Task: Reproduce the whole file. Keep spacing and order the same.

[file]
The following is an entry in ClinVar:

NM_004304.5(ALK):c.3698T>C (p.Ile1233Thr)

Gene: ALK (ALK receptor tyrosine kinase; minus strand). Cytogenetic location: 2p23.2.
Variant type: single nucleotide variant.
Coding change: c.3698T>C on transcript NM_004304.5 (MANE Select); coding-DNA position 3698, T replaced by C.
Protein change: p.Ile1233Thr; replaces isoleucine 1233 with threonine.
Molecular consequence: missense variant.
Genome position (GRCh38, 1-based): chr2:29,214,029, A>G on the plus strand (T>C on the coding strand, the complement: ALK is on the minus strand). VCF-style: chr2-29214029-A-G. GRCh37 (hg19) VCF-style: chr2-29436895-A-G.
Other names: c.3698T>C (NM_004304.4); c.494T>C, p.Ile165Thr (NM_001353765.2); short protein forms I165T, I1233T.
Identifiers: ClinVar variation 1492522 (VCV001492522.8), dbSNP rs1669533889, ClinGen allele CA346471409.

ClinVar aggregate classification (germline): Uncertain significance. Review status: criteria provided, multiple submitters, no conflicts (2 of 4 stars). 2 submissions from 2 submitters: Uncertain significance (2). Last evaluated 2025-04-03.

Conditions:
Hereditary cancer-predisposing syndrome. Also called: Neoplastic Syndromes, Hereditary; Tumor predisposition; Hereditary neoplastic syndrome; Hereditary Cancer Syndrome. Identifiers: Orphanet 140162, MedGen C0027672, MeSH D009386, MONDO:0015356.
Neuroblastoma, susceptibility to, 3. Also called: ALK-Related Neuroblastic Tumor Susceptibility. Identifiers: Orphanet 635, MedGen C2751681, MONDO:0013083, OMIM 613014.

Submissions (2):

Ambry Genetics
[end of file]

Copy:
The following is an entry in ClinVar:

NM_004304.5(ALK):c.3698T>C (p.Ile1233Thr)

Gene: ALK (ALK receptor tyrosine kinase; minus strand). Cytogenetic location: 2p23.2.
Variant type: single nucleotide variant.
Coding change: c.3698T>C on transcript NM_004304.5 (MANE Select); coding-DNA position 3698, T replaced by C.
Protein change: p.Ile1233Thr; replaces isoleucine 1233 with threonine.
Molecular consequence: missense variant.
Genome position (GRCh38, 1-based): chr2:29,214,029, A>G on the plus strand (T>C on the coding strand, the complement: ALK is on the minus strand). VCF-style: chr2-29214029-A-G. GRCh37 (hg19) VCF-style: chr2-29436895-A-G.
Other names: c.3698T>C (NM_004304.4); c.494T>C, p.Ile165Thr (NM_001353765.2); short protein forms I165T, I1233T.
Identifiers: ClinVar variation 1492522 (VCV001492522.8), dbSNP rs1669533889, ClinGen allele CA346471409.

ClinVar aggregate classification (germline): Uncertain significance. Review status: criteria provided, multiple submitters, no conflicts (2 of 4 stars). 2 submissions from 2 submitters: Uncertain significance (2). Last evaluated 2025-04-03.

Conditions:
Hereditary cancer-predisposing syndrome. Also called: Neoplastic Syndromes, Hereditary; Tumor predisposition; Hereditary neoplastic syndrome; Hereditary Cancer Syndrome. Identifiers: Orphanet 140162, MedGen C0027672, MeSH D009386, MONDO:0015356.
Neuroblastoma, susceptibility to, 3. Also called: ALK-Related Neuroblastic Tumor Susceptibility. Identifiers: Orphanet 635, MedGen C2751681, MONDO:0013083, OMIM 613014.

Submissions (2):

Ambry Genetics